People love counting down the days til Christmas, and while that’s all well and good—it ’tis the season—there’s another countdown underway across the pond. Of course you probably know this already, but there’s something like 589 days until the 2012 London Olympics commence.
BBC London, for one, is already counting down. Recently, the BBC visited the London Olympic slalom canoeing venue and it would appear it’s already in a nice state of readiness. See for yourself »
Old stuff is cool. But this little tidbit originating out of Cornwall, England, is wicked cooler—transcendent even.
According to a recent report in the Cornish Guardian, officials from Cornwall’s National Maritime Museum recently took possession of what may be the oldest canoe in the whole wide world.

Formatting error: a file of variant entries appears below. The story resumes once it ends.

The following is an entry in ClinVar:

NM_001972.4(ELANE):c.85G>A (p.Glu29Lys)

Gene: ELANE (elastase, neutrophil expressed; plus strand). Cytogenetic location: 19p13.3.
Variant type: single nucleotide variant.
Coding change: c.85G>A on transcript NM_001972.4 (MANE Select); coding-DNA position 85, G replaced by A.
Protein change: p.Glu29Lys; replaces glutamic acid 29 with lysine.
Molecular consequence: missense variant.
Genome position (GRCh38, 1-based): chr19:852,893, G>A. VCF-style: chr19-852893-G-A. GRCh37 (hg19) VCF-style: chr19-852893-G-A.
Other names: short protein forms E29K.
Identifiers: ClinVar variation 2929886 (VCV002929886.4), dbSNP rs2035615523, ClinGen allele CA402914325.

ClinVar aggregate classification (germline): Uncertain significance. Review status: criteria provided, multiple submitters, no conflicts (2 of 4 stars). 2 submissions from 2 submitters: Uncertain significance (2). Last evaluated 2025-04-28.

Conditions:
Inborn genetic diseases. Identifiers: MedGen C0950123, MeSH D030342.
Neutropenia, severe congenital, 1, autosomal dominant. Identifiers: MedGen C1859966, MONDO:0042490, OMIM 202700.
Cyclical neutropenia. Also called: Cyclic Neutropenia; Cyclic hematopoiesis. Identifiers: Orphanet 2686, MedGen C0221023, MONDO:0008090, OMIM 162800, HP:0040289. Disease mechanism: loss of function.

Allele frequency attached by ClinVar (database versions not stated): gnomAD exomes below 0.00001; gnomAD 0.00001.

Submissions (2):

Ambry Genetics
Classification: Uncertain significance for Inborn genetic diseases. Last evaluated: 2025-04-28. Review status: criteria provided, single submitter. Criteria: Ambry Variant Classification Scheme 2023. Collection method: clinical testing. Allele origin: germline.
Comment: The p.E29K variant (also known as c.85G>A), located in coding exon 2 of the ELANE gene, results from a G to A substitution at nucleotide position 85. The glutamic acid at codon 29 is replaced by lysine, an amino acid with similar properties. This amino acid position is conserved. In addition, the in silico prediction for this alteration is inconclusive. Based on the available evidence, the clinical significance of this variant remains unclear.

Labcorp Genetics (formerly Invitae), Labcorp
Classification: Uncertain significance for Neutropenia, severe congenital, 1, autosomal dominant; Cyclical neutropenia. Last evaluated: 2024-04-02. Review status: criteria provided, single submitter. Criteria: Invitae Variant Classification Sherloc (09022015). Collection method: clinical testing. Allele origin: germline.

Made of birch bark and believed to be of Native American origin, the canoe is in a rough state of repair at the moment; it had been, after all, sitting in a barn in England since the late 1700s before it was recognized as a historical artifact. Once restored, the vessel will be displayed at the Cornwall museum and then returned to Canada. The canoe was brought to Britain from Canada by Lt. John Enys after he fought in the American War of Independence in 1776, according to the story. Like we said, wicked cool.